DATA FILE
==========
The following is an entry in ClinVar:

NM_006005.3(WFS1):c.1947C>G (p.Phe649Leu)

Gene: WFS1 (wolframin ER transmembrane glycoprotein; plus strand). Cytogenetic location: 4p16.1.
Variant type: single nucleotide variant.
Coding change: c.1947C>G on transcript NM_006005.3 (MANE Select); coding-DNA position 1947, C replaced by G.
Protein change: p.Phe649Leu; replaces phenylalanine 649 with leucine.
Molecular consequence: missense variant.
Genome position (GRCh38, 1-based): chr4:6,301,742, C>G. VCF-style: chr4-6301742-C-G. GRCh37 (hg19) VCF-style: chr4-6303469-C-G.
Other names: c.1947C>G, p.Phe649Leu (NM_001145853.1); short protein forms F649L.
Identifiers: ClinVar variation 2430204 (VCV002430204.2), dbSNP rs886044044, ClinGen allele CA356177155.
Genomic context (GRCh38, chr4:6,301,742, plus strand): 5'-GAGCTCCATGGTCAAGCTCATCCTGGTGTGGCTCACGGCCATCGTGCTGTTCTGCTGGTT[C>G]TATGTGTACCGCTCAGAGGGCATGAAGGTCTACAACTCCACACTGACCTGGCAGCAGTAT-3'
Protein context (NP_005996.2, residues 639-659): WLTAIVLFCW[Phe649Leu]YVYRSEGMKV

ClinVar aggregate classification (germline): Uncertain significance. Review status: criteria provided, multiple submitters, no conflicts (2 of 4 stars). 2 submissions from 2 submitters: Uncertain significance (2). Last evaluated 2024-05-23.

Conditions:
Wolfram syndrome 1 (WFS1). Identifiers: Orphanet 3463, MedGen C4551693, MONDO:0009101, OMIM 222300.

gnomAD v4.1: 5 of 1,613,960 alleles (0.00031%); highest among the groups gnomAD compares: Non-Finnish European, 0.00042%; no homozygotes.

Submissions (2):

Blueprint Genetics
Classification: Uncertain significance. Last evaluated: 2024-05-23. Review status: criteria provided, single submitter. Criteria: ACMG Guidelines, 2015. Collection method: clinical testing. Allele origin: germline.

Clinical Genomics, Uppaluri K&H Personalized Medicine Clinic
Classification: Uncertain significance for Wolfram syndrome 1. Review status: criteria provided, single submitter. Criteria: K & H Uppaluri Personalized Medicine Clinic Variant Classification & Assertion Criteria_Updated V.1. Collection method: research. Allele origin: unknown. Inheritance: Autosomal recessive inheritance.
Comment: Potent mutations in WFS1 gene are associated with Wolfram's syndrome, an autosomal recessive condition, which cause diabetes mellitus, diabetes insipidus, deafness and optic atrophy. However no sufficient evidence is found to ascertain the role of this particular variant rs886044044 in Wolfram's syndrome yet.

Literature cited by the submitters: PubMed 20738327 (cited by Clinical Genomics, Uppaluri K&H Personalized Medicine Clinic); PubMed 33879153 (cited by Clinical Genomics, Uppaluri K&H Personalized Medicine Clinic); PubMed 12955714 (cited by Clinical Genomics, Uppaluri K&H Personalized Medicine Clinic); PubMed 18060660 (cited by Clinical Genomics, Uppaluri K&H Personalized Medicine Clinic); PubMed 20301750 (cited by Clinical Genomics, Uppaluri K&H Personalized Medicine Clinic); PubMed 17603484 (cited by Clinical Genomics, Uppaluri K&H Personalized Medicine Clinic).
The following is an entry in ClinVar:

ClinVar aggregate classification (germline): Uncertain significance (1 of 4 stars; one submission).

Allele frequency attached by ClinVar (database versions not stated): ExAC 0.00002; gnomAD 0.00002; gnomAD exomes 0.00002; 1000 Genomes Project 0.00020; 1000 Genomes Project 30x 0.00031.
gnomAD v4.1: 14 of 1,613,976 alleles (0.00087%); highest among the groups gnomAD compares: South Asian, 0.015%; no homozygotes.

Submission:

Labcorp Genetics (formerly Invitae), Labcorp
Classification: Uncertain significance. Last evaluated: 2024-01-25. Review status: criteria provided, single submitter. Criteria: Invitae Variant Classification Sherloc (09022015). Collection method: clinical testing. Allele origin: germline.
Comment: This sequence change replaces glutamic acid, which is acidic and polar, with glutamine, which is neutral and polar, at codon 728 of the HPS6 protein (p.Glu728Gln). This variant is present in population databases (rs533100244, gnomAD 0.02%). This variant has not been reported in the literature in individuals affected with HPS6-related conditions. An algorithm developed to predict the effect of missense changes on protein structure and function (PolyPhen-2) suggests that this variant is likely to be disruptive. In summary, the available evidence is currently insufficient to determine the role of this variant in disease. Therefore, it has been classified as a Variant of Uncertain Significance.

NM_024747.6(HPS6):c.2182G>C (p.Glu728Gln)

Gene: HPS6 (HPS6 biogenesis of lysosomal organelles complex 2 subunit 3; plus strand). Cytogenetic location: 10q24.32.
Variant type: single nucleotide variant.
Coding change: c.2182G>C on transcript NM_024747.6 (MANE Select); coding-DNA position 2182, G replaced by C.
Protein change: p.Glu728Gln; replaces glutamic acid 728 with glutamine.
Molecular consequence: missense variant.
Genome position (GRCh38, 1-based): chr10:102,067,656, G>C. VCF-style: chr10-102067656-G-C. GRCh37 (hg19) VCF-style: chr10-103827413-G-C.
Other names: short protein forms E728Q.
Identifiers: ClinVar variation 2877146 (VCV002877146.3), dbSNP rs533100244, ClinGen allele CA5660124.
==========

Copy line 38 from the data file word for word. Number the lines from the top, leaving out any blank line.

Genome position (GRCh38, 1-based): chr10:102,067,656, G>C. VCF-style: chr10-102067656-G-C. GRCh37 (hg19) VCF-style: chr10-103827413-G-C.